Managing Contention to Designate a Slot as Downlink or Uplink

In another embodiment of the present disclosure, methods and systems are disclosed for managing contention among nodes for a data slot. Contention may be managed so that the direction of transmission, i.e. the direction of the directed link, between when an access router should transmit and when at least one of a plurality of access terminals should transmit, may be determined. The direction may be determined by designating the slot as downlink or uplink. In other words, the access router may determine whether the slot is to be used to transmit or receive in. The access router may send a signal, for example a MAP signal, to indicate whether the slot is to be used to transmit or receive. The access router may send a REQ to transmit or listen for REQs from its access terminals based on the signal that is sent. Each access router may make this determination independently of the determination made by other access routers, and may dynamically vary its decision.

In the infrastructure mode, the resources consumed tend to scale with the number of access terminals communicating with the access router. In the current PPA design, either the access terminals or the access router request in the first Tx step. Since the access router is aware of all the connected access terminals' QoS service requirements as well as their current buffer levels, it is desirable for the access router to be able to control on a slot-by-slot basis whether a slot is being used for uplink or downlink communications, i.e., manage the contention for the PPA among its access terminals.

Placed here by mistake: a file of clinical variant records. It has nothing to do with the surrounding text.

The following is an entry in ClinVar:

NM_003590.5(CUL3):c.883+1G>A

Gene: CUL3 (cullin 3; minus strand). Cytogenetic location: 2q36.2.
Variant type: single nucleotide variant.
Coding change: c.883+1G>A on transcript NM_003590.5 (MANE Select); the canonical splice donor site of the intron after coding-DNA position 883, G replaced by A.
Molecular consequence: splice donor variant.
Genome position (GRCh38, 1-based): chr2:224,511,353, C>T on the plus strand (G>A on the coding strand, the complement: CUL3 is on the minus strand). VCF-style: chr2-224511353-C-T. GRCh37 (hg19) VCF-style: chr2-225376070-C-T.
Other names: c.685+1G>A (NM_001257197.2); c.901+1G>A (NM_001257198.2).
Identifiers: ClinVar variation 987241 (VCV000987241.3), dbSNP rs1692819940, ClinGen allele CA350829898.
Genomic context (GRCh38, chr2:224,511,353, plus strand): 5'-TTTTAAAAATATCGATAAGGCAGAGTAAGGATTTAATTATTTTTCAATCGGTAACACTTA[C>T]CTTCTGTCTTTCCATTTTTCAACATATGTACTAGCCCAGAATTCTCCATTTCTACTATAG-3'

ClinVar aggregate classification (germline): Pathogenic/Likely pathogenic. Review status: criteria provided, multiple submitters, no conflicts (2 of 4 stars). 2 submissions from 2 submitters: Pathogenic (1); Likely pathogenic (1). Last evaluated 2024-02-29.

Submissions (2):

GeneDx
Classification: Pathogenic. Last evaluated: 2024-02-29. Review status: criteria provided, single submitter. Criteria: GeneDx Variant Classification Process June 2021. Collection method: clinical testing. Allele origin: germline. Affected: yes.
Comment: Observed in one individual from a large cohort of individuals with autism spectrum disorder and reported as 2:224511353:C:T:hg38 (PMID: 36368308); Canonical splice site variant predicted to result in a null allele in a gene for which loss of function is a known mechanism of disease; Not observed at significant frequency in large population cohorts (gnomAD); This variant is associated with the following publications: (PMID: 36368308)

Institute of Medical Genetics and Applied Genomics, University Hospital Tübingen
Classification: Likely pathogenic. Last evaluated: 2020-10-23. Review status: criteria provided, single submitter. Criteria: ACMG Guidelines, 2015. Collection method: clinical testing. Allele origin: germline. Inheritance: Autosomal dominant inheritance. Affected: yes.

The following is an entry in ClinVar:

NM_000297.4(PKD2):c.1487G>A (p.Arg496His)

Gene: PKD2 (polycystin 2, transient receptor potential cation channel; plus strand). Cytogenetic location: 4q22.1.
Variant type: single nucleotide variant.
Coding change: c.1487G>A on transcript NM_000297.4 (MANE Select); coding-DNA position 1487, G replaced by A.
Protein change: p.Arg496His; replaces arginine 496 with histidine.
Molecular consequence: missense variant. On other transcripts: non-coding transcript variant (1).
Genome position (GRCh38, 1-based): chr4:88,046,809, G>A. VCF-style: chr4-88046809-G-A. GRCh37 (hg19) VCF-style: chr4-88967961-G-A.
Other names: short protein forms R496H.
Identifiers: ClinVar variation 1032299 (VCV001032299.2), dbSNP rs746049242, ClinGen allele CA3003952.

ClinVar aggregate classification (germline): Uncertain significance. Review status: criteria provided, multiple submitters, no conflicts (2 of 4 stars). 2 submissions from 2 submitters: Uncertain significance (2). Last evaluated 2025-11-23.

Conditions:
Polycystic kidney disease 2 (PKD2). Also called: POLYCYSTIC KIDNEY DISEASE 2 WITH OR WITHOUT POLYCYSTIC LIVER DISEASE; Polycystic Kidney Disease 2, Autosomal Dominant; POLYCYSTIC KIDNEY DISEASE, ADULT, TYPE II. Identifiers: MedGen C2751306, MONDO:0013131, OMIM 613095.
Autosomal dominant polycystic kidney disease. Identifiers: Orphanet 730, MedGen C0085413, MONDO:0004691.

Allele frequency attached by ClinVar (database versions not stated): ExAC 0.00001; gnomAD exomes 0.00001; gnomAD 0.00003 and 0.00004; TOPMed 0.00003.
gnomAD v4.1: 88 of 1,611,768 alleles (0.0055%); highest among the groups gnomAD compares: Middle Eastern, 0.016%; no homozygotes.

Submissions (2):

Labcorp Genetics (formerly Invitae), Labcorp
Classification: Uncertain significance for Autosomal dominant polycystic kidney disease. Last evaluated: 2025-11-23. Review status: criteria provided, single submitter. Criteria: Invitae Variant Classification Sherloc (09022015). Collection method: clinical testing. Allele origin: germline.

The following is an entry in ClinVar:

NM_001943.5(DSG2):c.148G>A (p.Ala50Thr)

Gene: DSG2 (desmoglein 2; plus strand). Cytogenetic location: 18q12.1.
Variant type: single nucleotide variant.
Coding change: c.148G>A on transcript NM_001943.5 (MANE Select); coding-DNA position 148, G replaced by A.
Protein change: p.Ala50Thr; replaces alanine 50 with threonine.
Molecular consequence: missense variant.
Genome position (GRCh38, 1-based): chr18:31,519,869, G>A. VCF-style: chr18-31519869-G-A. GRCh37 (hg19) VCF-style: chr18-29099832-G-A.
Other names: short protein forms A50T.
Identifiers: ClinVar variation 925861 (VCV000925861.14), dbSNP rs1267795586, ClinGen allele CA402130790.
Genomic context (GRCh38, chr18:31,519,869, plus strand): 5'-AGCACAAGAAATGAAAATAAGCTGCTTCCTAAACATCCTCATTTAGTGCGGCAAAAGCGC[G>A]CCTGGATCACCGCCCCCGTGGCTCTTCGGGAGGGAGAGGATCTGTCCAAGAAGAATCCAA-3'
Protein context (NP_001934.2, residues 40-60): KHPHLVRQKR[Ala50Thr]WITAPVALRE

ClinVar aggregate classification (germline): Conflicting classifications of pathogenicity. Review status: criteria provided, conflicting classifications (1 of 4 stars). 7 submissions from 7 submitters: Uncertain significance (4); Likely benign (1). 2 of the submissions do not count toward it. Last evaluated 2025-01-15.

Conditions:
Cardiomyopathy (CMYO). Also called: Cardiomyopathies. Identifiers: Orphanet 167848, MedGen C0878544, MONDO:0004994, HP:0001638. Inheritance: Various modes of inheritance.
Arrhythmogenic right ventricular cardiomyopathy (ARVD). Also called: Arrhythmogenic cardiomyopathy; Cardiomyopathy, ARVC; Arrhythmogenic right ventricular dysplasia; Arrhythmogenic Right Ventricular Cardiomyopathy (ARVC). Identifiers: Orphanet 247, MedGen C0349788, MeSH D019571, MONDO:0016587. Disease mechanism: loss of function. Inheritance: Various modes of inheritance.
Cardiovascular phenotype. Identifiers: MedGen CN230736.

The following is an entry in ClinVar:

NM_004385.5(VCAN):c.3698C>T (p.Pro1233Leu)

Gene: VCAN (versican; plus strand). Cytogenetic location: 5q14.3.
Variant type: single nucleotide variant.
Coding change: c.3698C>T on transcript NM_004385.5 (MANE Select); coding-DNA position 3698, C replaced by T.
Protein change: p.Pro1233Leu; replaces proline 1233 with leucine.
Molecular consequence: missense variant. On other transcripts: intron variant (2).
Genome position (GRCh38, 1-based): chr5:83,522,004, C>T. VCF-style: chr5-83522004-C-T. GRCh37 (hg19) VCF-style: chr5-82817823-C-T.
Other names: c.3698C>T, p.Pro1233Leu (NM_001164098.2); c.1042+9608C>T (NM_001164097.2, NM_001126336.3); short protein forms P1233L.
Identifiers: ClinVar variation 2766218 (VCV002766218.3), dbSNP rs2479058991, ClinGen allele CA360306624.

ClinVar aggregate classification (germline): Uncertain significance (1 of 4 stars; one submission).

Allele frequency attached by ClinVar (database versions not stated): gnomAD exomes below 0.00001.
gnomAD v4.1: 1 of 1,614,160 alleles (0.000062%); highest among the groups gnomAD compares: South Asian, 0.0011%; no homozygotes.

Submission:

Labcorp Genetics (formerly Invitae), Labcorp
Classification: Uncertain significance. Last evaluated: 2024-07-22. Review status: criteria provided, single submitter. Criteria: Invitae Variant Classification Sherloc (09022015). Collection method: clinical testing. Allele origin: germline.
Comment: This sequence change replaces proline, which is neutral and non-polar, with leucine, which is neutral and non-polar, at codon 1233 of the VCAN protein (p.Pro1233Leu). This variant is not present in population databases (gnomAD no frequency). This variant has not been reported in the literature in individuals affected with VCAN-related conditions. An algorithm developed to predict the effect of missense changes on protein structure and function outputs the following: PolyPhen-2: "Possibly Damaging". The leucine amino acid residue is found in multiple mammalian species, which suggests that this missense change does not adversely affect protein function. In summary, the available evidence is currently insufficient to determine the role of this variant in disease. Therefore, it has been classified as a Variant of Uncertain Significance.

One method to control this is for the access router to always use the first Tx step. In this scenario, the access router can always decide whether to designate a slot as downlink and send a REQ to its access terminals, or to defer and allow the access terminals to REQ in the second Tx step. The problem with this approach is that when there are many access routers in a region, they will always send REQs on the same Tx step. If a pair of access routers happen to be jammers for one another, there is no way for them to orthogonalize across Tx steps in the PPA.

In one embodiment of the present disclosure, a method is described for signaling at the access router, in which the access router uses a MAP signal to designate the next logical slot as downlink or uplink. The signaling is sent at some stage before the PPA. The MAP signal allows the access router downlink assignment location to hop between Tx steps and hence reduces the probability of colliding with a jammer, and also reduces the load and interference seen by other nodes in the PPA since only the access router or the access terminals will send REQs in a given PPA slot.